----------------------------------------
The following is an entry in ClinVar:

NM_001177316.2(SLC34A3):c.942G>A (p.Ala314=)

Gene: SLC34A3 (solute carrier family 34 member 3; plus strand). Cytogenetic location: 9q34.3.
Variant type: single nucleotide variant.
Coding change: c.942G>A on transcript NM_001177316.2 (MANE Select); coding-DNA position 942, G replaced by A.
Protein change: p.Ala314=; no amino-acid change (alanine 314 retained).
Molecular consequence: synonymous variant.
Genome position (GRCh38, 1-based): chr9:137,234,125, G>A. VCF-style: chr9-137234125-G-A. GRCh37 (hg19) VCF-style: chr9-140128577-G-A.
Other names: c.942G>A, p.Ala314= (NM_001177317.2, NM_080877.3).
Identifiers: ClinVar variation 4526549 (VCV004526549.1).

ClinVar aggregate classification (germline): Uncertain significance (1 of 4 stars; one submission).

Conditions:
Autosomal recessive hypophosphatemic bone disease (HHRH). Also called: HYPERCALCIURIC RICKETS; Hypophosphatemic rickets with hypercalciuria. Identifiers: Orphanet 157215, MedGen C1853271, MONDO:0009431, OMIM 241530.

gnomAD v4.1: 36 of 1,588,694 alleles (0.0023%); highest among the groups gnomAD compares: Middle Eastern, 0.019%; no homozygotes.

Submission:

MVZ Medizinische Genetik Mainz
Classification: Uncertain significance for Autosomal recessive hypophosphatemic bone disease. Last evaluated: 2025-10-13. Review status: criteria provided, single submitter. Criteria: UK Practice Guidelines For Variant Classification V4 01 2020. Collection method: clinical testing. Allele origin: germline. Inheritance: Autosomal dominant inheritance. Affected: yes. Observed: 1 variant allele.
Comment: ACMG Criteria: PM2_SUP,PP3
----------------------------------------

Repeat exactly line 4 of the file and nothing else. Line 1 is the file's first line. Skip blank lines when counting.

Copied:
Variant type: single nucleotide variant.